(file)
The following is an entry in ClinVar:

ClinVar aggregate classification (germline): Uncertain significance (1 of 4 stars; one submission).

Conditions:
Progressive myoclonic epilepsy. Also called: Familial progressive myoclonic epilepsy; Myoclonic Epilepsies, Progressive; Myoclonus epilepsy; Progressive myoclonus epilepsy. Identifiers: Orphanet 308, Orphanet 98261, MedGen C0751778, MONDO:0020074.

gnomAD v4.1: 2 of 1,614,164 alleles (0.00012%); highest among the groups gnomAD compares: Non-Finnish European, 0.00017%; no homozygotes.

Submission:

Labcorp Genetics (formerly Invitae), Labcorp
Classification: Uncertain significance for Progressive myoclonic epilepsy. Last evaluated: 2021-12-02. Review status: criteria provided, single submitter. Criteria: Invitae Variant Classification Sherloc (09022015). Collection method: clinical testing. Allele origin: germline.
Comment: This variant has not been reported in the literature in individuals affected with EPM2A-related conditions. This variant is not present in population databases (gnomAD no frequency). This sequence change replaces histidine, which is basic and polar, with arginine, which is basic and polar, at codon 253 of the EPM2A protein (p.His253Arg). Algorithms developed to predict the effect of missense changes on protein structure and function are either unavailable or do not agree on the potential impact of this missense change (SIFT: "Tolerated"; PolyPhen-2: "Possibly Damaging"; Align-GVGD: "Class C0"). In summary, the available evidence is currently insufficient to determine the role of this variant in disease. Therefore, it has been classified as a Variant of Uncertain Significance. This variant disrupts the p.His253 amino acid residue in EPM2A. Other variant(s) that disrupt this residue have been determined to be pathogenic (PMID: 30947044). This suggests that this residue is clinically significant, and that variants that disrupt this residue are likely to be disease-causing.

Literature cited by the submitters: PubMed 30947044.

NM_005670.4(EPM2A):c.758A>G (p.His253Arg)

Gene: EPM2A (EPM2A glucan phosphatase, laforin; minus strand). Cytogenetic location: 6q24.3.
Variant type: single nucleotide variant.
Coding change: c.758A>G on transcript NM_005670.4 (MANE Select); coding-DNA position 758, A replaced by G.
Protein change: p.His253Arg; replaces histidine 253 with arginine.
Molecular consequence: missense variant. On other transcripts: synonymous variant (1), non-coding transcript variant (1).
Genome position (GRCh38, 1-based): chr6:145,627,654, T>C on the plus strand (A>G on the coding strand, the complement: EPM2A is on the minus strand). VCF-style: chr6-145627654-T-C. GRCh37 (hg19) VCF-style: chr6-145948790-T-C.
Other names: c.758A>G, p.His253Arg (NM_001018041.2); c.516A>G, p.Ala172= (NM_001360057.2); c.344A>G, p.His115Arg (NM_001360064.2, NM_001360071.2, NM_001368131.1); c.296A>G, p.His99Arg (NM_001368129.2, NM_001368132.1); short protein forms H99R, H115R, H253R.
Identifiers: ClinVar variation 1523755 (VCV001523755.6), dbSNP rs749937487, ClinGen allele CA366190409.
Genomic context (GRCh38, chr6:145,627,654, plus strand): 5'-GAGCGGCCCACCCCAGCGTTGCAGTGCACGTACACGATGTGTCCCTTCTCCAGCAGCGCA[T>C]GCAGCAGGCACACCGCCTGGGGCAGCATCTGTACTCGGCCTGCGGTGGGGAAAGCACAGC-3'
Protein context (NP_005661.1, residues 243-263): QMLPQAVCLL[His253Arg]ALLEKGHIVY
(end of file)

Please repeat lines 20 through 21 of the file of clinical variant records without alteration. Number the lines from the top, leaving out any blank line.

Genomic context (GRCh38, chr6:145,627,654, plus strand): 5'-GAGCGGCCCACCCCAGCGTTGCAGTGCACGTACACGATGTGTCCCTTCTCCAGCAGCGCA[T>C]GCAGCAGGCACACCGCCTGGGGCAGCATCTGTACTCGGCCTGCGGTGGGGAAAGCACAGC-3'
Protein context (NP_005661.1, residues 243-263): QMLPQAVCLL[His253Arg]ALLEKGHIVY